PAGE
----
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By William T. Elliott, MD, FACP, and James Chan, PharmD, PhD
Dr. Elliott is Chair, Formulary Committee, Northern California Kaiser Permanente; and Assistant Professor of Medicine, University of California, San Francisco. Dr. Chan is Pharmacy Quality and Outcomes Manager, Kaiser Permanente, Oakland, CA
Drs. Elliott and Chan report no financial relationships relevant to this field of study.
The FDA has approved a mu-opioid receptor antagonist for the treatment of opioid-induced constipation (OIC). Naloxegol is a pegylated derivative of naloxone which acts on peripheral (e.g., gut) mu-receptors. It is marketed by AstraZeneca Pharmaceuticals as Movantik.
Naloxegol is indicated for the treatment of OIC in adults with chronic non-cancer pain.1
The recommended dose is 25 mg once daily and if not tolerated, the dose should be reduced to 12.5 mg once daily.1 It should be taken on an empty stomach (at least 1 hour before the first meal or 2 hours after the meal). Grapefruit or grapefruit juice should be avoided. Maintenance laxatives should be discontinued before starting naloxegol, but may be resumed if constipation persists 3 days after starting naloxegol. Naloxegol is available as 12.5 mg and 25 mg tablets.
The pegylated form of naltrexone makes it a substrate for p-glycoprotein transporter, thus limiting its access into the central nervous system and preserving centrally mediated analgesia.1
Symptoms of opioid withdrawal have occurred in patients treated with naloxegol.1 The drug is contraindicated in patients with known or suspected gastrointestinal (GI) obstruction and patients at increased risk of recurrent obstruction due to the potential for GI perforation. Concomitant use with moderate-to-strong CYP3A4 inhibitors and inducers should be avoided.
The efficacy and safety of naloxegol was evaluated in two identical Phase 3, double-blind, 12-week studies in patients (n = 1337) with non-cancer pain and OIC.1,2 Patients received morphine equivalents between 30 mg and 1000 mg daily for at least 4 weeks. OIC was defined as < 3 spontaneous bowel movements ([SBM] without use of rescue laxative) per week. Also, at least 25% of the bowel movements were associated with straining, hard or lumpy stools, and having a sensation of incomplete evacuation. Eligible subjects were randomized at a 1:1:1 ratio to naloxegol 12.5 mg, 25 mg, or placebo once daily for 12 weeks. The primary endpoint was response rate during the 12-week treatment period. This was defined as ¡Ã 3 SBMs per week and an increase of ¡Ã one SBM over baseline for at least 9 of 12 treatment weeks and at least 3 of the final 4 treatment weeks. The response rate for the 25 mg dose was significantly different from placebo (44% vs 29% and 40% vs 29%). The 12.5 mg dose was significantly different from placebo in one study only (41% vs 29%, and 35% vs 29%). Secondary endpoints included response rate in those with inadequate response to laxative. Results for the 25 mg were 49% vs 29% and 47% vs 31%. Naloxegol also decreased the time to first post-dose SBM, increased the number of SBM and stool consistency, reduced the severity of straining, and improved the percent of days per week with complete SBM. Most common adverse events (25 mg vs placebo) were abdominal pain (21% vs 7%), diarrhea (9% vs 5%), and nausea (8% vs 5%).1 The drug appears to be generally safe and well tolerated up to 52 weeks.3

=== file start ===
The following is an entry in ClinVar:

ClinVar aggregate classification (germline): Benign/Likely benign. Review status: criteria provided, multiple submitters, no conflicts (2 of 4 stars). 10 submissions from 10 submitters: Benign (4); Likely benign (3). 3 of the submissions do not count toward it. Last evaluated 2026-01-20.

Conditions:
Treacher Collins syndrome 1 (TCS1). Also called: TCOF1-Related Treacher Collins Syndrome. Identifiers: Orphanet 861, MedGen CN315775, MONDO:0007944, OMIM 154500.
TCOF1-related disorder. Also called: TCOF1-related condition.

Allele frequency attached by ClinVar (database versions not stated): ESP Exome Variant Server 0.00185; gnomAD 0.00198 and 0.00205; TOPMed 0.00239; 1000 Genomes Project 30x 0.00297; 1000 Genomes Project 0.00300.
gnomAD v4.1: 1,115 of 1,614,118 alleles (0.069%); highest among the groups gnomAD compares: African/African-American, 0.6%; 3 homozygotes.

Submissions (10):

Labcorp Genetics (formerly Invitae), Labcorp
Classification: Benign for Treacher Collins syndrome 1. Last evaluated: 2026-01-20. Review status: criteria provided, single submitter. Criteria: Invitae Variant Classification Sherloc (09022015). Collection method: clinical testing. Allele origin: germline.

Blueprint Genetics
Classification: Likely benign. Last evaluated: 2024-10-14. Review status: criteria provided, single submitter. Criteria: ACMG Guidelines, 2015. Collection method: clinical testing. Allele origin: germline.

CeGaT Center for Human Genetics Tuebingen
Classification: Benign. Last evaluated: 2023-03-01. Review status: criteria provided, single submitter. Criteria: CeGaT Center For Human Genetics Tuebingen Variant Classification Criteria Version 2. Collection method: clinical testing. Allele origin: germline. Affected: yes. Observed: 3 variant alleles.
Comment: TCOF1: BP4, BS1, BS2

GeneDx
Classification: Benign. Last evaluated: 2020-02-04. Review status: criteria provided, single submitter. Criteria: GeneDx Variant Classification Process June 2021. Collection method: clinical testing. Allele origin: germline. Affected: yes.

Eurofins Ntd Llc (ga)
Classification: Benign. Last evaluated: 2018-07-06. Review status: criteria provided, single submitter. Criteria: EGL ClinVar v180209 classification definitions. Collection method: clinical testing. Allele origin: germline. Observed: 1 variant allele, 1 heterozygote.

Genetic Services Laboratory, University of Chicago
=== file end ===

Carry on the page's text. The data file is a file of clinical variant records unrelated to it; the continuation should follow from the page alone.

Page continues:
OIC is a common adverse event of opioid treatment. This is due to inhibition of water and electrolyte secretion as a result of stimulation of the mu-opioid receptor in the enteric nervous system. Current treatments include the mu-opioid receptor antagonist methylnaltrexone and the chloride channel activator lubiprostone. Systematic review and meta-analysis of mu-opioid receptor antagonists showed that these agents are safe and effective4 acting on the apical portion of the intestine increasing fluid secretion and intestinal mobility, bypassing the antisecretory actions of opioids. All of these agents seem to be effective and well tolerated.5 There are currently no published comparative trials among these treatments. The cost for naloxegol was not available at the time of this review.
1. Movantik Prescribing Information. Wilmington, DE: AstraZeneca Pharmaceuticals; September 2014.
2. Chey WD, et al. Naloxegol for opioid-induced constipation in patients with noncancer pain. N Engl J Med 2014;370:2387-2396.
3. Webster L, et al. Randomised clinical trial: The long-term safety and tolerability of naloxegol in patients with pain and opioid-induced constipation. Aliment Pharmacol Ther 2014;40:771-779.
4. Ford AC, et al. Efficacy of pharmacological therapies for the treatment of opioid-induced constipation: Systematic review and meta-analysis. Am J Gastroenterol 2013;108:1566-1574.
5. Cryer B, et al. A randomized study of lubiprostone for opioid-induced constipation in patients with dhronic noncancer pain. Pain Med 2014; Apr 9.
doi: 10.1111/pme.12437. [Epub ahead of print.]